O: OPTIMISM: Our outlook and mental state after an injury plays a huge role in how we recover from it. In fact, research in 2016 found that lower self efficacy was more responsible for symptom variation than the actual severity (grade) of ankle sprain (Briet et al. 2016). It’s important here to try not to catastrophize (“OMG my ankle will never get better”) or fear (“I sprained my ankle doing this ie. this movement is bad and I should never do it again”), as these thought patterns can negatively affect recovery.
Confusion and feelings of depression after injury are normal, so we often encourage our patients to try and take a different outlook on their injury. People often come to PT in a not so happy headspace feeling like, “This sucks, and now I’m out of my sport for months.” At Made 2 Move, we try to reframe injuries in the context of, “This sucks (yes, it still sucks), BUT what can I do to come out of this better?”
For example, let’s say you’re a Crossfitter who hurt their shoulder in last night’s WOD. Instead of saying, “This sucks now I can’t snatch or do gymnastics for months,” maybe we reframe it as, “This sucks, but now I can get my legs super strong and fine tune some of that skill work I’ve been avoiding.” This mindset and hard work can help you come out on the other side of injury a better athlete than you were before your injury.
V: VASCULARIZATION. Pain free cardiovascular exercise should be re-introduced ASAP to improve blood flow and promote a more optimal tissue healing environment.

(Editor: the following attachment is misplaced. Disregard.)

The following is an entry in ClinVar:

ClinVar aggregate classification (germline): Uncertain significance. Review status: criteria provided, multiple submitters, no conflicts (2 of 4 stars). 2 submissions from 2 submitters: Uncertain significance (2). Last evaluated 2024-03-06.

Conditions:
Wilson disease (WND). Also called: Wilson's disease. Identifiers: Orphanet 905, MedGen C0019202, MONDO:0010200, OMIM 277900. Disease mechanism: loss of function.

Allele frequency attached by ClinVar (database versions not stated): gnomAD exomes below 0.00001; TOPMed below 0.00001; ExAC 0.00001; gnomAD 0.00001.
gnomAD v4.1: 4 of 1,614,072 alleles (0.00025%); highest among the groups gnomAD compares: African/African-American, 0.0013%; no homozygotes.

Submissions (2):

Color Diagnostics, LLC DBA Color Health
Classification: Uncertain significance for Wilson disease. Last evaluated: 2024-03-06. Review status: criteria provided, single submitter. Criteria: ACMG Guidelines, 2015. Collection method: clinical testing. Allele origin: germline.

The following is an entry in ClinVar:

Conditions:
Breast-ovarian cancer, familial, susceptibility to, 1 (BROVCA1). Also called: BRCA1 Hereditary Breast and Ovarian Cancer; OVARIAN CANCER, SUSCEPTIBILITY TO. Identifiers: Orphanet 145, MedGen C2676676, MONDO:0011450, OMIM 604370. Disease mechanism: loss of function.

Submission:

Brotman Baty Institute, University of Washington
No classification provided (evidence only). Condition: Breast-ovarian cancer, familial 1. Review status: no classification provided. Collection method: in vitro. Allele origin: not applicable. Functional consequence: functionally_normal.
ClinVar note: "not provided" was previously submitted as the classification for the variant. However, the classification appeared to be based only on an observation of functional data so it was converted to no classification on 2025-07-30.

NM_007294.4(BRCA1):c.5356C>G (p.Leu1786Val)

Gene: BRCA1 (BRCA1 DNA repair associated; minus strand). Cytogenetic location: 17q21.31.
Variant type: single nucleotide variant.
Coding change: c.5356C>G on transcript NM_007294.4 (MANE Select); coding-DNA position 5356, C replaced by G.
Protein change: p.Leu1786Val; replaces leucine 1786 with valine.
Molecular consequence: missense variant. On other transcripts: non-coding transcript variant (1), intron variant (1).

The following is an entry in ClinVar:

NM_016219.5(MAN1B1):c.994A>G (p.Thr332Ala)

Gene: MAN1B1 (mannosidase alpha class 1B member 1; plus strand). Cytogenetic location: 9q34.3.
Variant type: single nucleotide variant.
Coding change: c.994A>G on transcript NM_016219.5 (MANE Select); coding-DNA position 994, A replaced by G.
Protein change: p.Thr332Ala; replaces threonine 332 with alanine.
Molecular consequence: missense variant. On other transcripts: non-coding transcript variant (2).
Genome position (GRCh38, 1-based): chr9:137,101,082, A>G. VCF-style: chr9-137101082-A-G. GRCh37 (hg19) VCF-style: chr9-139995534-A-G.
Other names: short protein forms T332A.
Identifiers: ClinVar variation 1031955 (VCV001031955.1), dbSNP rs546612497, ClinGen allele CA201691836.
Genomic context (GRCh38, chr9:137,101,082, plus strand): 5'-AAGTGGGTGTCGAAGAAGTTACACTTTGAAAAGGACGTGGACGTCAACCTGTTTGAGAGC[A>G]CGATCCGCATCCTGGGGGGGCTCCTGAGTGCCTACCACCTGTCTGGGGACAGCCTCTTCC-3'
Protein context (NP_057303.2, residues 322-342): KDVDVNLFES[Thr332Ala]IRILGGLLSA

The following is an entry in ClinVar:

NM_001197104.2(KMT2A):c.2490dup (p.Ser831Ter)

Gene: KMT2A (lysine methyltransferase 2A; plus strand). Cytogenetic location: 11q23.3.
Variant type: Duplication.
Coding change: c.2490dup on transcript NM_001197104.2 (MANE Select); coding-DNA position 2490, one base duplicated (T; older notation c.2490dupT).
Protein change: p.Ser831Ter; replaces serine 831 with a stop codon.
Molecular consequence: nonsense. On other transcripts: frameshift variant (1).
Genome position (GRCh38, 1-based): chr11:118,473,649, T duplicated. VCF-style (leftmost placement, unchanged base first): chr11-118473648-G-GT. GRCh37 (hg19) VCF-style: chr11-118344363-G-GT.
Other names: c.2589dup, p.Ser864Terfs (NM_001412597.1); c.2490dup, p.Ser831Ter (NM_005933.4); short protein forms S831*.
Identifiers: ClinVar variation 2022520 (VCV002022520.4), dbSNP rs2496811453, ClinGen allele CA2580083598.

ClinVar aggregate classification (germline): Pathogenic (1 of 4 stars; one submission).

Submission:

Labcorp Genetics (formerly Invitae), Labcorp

E: EXERCISE! You knew this was coming! The goal here is to restore normal movement, strength, and proprioception (ie your body’s awareness of where it is in space and how it is moving). We also want to look deeper to figure out why this injury happened, and make sure we’re doing everything we can to reduce our risk of future injuries. Exercise is going to be HUGE for a full recovery to improve blood flow, promote an optimal tissue healing environment, and properly repair and remodel healing tissues.
Do’s and Don’ts after Acute Injury:
So let’s say you sprain your ankle in a pick up soccer game or pull a hammie on a run this weekend - what should you do?
❌ DON’T - completely rest or stop moving.
❌ DON’T- constantly ice the injured area. If it helps with pain, use it sparingly.
❌ DON’T- take anti-inflammatories. The acute inflammation response is a natural (and useful) part of healing.
✅DO - Move in ways that are safe and tolerable, using pain as a guide.
✅DO- Stay active and add in pain free aerobic exercise (walk, bike, swim, light jog, etc)
✅DO- Load the tissues (that means using weight and resistance) - start light and progress from there - keep it tolerable.
✅DO- Use elevation and compression in more severe cases, sprinkling in some light range of motion.
✅DO- Understand that our bodies are really great at healing and you WILL come back from this.
After an acute injury, don’t reach for the couch, the ice, or the ibuprofen.
Rest and ice can be detrimental to healing and recovery because they halt our body’s natural healing processes.
Ice was originally claimed to "reduce inflammation" and speed up recovery in the short term, BUT inflammation is a part of our body’s natural healing process, and we don’t want to halt it.
Early mobility and movement is key.
Keep moving in ways that are tolerable - some discomfort is okay and to be expected, but we don’t want to push into sharp, intense pain.
Keep your head up!
Optimism can contribute to a better headspace and thus, a more optimal environment for healing.
Resting for too long after an injury actually has an overall negative effect on the recovery process.
When we rest, we’re not stressing the tissues. That’s why people get stuck in a frustrating cycle of: injury, rest, re-injury, rest, try again, get re-injured, on and on, into the injury pit of despair.
Next time you have an acute injury (which I hope you don’t), remember: PEACE, LOVE, and that you were MADE 2 MOVE!